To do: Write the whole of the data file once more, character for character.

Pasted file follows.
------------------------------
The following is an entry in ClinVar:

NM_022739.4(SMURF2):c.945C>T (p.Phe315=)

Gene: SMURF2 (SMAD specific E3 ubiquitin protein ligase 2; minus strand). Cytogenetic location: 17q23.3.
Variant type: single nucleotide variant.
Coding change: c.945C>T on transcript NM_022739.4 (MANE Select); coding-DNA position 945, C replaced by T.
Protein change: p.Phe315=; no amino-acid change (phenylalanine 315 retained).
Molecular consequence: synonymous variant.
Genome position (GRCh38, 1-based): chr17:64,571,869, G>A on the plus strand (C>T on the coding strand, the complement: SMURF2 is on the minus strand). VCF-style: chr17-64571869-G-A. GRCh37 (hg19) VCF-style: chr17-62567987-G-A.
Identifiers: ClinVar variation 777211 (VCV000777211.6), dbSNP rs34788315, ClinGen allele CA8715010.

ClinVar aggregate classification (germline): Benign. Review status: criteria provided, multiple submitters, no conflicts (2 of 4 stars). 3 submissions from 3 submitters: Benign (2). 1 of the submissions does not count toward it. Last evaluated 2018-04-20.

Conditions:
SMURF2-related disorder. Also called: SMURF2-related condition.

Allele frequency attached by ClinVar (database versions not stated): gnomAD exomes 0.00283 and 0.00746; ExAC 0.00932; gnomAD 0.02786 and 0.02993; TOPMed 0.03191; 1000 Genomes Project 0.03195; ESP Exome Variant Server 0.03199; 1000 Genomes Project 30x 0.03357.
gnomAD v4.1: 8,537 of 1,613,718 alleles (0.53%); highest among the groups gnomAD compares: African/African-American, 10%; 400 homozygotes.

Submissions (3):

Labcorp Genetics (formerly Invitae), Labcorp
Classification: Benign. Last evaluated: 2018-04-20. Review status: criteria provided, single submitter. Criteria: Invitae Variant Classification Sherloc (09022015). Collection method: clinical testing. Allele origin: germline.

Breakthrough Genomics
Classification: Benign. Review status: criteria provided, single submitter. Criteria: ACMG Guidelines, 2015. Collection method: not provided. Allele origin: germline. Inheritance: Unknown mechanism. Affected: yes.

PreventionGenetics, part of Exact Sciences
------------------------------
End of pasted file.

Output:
The following is an entry in ClinVar:

NM_022739.4(SMURF2):c.945C>T (p.Phe315=)

Gene: SMURF2 (SMAD specific E3 ubiquitin protein ligase 2; minus strand). Cytogenetic location: 17q23.3.
Variant type: single nucleotide variant.
Coding change: c.945C>T on transcript NM_022739.4 (MANE Select); coding-DNA position 945, C replaced by T.
Protein change: p.Phe315=; no amino-acid change (phenylalanine 315 retained).
Molecular consequence: synonymous variant.
Genome position (GRCh38, 1-based): chr17:64,571,869, G>A on the plus strand (C>T on the coding strand, the complement: SMURF2 is on the minus strand). VCF-style: chr17-64571869-G-A. GRCh37 (hg19) VCF-style: chr17-62567987-G-A.
Identifiers: ClinVar variation 777211 (VCV000777211.6), dbSNP rs34788315, ClinGen allele CA8715010.

ClinVar aggregate classification (germline): Benign. Review status: criteria provided, multiple submitters, no conflicts (2 of 4 stars). 3 submissions from 3 submitters: Benign (2). 1 of the submissions does not count toward it. Last evaluated 2018-04-20.

Conditions:
SMURF2-related disorder. Also called: SMURF2-related condition.

Allele frequency attached by ClinVar (database versions not stated): gnomAD exomes 0.00283 and 0.00746; ExAC 0.00932; gnomAD 0.02786 and 0.02993; TOPMed 0.03191; 1000 Genomes Project 0.03195; ESP Exome Variant Server 0.03199; 1000 Genomes Project 30x 0.03357.
gnomAD v4.1: 8,537 of 1,613,718 alleles (0.53%); highest among the groups gnomAD compares: African/African-American, 10%; 400 homozygotes.

Submissions (3):

Labcorp Genetics (formerly Invitae), Labcorp
Classification: Benign. Last evaluated: 2018-04-20. Review status: criteria provided, single submitter. Criteria: Invitae Variant Classification Sherloc (09022015). Collection method: clinical testing. Allele origin: germline.

Breakthrough Genomics
Classification: Benign. Review status: criteria provided, single submitter. Criteria: ACMG Guidelines, 2015. Collection method: not provided. Allele origin: germline. Inheritance: Unknown mechanism. Affected: yes.

PreventionGenetics, part of Exact Sciences